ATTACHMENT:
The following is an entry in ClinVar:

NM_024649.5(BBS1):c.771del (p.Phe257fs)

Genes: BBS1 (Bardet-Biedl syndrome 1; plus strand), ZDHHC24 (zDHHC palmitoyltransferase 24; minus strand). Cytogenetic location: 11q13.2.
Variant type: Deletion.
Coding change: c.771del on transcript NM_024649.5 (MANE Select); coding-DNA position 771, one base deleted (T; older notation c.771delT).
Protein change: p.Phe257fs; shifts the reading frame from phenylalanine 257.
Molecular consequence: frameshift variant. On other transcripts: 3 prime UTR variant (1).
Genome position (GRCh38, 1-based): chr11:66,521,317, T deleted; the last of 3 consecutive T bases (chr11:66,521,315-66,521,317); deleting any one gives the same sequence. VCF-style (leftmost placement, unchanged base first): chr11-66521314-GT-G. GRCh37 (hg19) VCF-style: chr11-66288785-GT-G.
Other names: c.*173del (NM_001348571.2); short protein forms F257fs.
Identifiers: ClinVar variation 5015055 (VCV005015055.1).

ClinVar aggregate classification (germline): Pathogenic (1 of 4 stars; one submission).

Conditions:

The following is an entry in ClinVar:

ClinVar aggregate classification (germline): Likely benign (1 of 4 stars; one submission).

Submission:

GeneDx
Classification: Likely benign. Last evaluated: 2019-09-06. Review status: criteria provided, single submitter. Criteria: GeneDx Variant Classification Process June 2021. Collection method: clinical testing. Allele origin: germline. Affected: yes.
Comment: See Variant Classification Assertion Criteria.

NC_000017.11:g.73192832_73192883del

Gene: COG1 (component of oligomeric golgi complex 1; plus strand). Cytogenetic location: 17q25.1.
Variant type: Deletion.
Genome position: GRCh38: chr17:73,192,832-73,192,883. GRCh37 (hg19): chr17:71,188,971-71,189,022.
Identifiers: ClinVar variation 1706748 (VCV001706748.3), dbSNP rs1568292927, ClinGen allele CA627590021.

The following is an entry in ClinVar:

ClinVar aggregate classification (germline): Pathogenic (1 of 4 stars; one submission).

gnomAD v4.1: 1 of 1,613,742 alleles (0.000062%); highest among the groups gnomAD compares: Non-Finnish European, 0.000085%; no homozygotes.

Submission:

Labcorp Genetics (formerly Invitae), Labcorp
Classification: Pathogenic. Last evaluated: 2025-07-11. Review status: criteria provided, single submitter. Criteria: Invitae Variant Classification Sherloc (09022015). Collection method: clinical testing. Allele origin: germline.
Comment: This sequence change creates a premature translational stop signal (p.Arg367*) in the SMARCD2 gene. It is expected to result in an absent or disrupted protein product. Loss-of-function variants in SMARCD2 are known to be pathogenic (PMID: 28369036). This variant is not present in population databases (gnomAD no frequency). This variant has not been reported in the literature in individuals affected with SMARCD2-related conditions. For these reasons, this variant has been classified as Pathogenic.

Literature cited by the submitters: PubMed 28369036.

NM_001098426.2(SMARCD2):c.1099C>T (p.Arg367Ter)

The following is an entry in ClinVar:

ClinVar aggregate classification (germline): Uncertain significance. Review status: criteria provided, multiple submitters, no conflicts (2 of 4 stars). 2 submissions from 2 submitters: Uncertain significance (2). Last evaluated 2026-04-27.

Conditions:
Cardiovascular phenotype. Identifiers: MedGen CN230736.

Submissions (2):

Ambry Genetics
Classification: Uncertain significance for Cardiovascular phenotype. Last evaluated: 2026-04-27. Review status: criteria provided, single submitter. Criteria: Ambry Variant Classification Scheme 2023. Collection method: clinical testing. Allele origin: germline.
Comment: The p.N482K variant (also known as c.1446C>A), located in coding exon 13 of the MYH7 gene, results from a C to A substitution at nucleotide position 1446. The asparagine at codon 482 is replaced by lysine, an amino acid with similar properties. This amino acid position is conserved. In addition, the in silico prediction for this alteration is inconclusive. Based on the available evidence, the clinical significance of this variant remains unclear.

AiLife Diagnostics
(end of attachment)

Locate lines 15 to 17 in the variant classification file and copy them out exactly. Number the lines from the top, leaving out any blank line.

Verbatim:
Submission:

GeneDx
Classification: Likely benign. Last evaluated: 2019-09-06. Review status: criteria provided, single submitter. Criteria: GeneDx Variant Classification Process June 2021. Collection method: clinical testing. Allele origin: germline. Affected: yes.